# Viviani in Isosceles Triangle: What is it?

A Mathematical Droodle

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Copyright © 1996-2018 Alexander Bogomolny# Viviani in Isosceles Triangle

The applet attempts to illustrate the following proposition:

The sum of distances of a point in the base of an isosceles triangle to the sides does not depend on the position of the point on the base.

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For the proof, let PA'||AC, with A'∈AB. Draw BT'⊥AC and denote S' the intersection of BT' and BS'. Then, since BA'P is isosceles,

PS + PT = BS' + S'T' = BT',

the altitude from B to side AC, which is independent of the position of P.

This statement leads directly to Viviani's theorem:

The sum of distances of a point inside an equilateral triangle or on one of its sides equals the length of its altitude.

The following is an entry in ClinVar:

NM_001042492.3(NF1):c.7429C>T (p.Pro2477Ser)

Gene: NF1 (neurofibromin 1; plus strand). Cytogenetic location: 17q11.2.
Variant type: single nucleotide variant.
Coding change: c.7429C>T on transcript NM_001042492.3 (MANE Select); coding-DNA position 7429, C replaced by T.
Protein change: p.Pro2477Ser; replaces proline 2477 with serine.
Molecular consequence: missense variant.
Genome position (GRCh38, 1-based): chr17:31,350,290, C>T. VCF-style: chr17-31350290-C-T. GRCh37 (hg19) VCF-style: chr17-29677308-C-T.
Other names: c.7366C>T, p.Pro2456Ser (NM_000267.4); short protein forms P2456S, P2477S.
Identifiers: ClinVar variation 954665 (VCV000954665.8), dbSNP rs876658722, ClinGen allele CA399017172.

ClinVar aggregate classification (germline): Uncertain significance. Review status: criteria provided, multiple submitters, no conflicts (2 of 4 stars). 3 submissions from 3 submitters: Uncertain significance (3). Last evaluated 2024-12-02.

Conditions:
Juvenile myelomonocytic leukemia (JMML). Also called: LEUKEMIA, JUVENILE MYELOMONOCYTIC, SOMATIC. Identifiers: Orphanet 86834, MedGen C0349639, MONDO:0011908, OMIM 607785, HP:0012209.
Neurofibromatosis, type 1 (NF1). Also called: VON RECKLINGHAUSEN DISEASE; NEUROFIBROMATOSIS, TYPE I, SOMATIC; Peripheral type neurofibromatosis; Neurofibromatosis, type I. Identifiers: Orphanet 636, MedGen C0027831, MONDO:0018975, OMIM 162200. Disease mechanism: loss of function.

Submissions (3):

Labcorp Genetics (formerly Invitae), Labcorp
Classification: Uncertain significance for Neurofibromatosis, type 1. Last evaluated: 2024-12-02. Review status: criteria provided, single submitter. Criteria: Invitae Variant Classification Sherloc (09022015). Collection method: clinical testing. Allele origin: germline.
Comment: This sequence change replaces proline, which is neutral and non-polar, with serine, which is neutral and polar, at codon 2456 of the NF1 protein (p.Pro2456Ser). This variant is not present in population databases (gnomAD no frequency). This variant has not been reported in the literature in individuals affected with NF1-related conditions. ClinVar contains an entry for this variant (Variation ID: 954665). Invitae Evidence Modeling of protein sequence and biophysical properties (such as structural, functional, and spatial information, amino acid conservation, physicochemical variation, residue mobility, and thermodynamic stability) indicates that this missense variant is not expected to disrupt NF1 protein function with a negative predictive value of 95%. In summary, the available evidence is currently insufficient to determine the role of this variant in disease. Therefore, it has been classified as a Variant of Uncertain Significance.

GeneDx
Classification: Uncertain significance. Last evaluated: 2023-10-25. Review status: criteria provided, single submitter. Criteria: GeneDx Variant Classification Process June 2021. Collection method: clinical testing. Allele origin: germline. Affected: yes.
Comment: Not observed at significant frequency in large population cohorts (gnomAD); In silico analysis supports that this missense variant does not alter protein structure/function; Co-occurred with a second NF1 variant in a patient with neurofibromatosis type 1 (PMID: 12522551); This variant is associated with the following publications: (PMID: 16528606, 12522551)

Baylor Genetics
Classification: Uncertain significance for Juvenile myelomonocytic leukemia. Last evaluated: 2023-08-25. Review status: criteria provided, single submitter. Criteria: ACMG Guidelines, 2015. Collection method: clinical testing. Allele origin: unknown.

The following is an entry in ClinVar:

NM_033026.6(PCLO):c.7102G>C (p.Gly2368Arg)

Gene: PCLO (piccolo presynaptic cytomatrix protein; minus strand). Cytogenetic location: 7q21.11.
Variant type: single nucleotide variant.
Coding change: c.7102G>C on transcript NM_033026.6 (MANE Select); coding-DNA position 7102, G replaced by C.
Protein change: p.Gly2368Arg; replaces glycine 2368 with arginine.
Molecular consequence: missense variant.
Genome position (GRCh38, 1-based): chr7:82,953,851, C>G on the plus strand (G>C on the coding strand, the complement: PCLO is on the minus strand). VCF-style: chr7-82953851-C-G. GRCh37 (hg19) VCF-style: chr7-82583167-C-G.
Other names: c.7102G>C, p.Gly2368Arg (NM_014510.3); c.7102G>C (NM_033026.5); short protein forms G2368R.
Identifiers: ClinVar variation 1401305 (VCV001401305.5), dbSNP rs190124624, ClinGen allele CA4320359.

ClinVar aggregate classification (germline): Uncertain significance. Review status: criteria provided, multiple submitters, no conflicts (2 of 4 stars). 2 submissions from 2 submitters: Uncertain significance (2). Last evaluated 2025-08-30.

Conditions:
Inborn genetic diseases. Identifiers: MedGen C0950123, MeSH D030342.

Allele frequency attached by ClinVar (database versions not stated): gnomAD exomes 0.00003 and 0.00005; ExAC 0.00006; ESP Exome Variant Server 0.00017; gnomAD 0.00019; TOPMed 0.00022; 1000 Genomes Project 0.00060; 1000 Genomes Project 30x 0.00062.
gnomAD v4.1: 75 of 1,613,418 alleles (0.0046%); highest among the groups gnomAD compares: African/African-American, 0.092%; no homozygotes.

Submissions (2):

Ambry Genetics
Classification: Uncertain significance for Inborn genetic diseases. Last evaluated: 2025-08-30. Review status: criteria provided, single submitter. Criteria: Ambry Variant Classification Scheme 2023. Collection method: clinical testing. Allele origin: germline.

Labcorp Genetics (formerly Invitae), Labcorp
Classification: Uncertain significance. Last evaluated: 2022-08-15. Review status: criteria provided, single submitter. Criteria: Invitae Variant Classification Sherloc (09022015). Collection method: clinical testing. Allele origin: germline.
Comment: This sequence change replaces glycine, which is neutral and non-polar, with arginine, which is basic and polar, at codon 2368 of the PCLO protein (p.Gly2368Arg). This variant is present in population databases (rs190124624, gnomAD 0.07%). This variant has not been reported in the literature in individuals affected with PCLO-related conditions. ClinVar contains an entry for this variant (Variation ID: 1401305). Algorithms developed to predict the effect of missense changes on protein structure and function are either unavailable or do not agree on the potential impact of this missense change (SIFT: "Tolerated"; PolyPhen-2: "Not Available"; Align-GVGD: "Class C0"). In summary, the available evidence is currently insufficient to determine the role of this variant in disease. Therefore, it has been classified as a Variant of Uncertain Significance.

With the reference to the diagram below,

Viviani's theorem asserts that the sum PS + PT + PU is indendent of P.

Draw B_{a}C_{a}||BC:

As we just proved, in the isosceles ΔB_{a}AC_{a}, the sum PS + PT is independent of the position of P on B_{a}C_{a}. Since B_{a}C_{a}||BC, this is also true of PU. Therefore, for P∈B_{a}C_{a}, the sum

Since ΔABC is equilateral the same holds for P on A_{b}C_{b}||AC:

It follows that the sum PS + PT + PU is independent of the position of P on the union of the two lines. Now, when P glides over B_{a}C_{a}, A_{b}C_{b} sweeps the whole of ΔABC, showing that the sum remains the same for any position of P inside ΔABC, thus proving Viviani's theorem.

For another proof, simply observe that

Area(ΔABP) + Area(ΔACP) = Area(ΔABC).

Writing that explicitly we obtain

AB·PS/2 + AC·PT/2 = AC·BT'/2,

and, taking into account that AB = AC,

PS + PT = BT' = const.

|Activities| |Contact| |Front page| |Contents| |Geometry|

Copyright © 1996-2018 Alexander Bogomolny63428252 |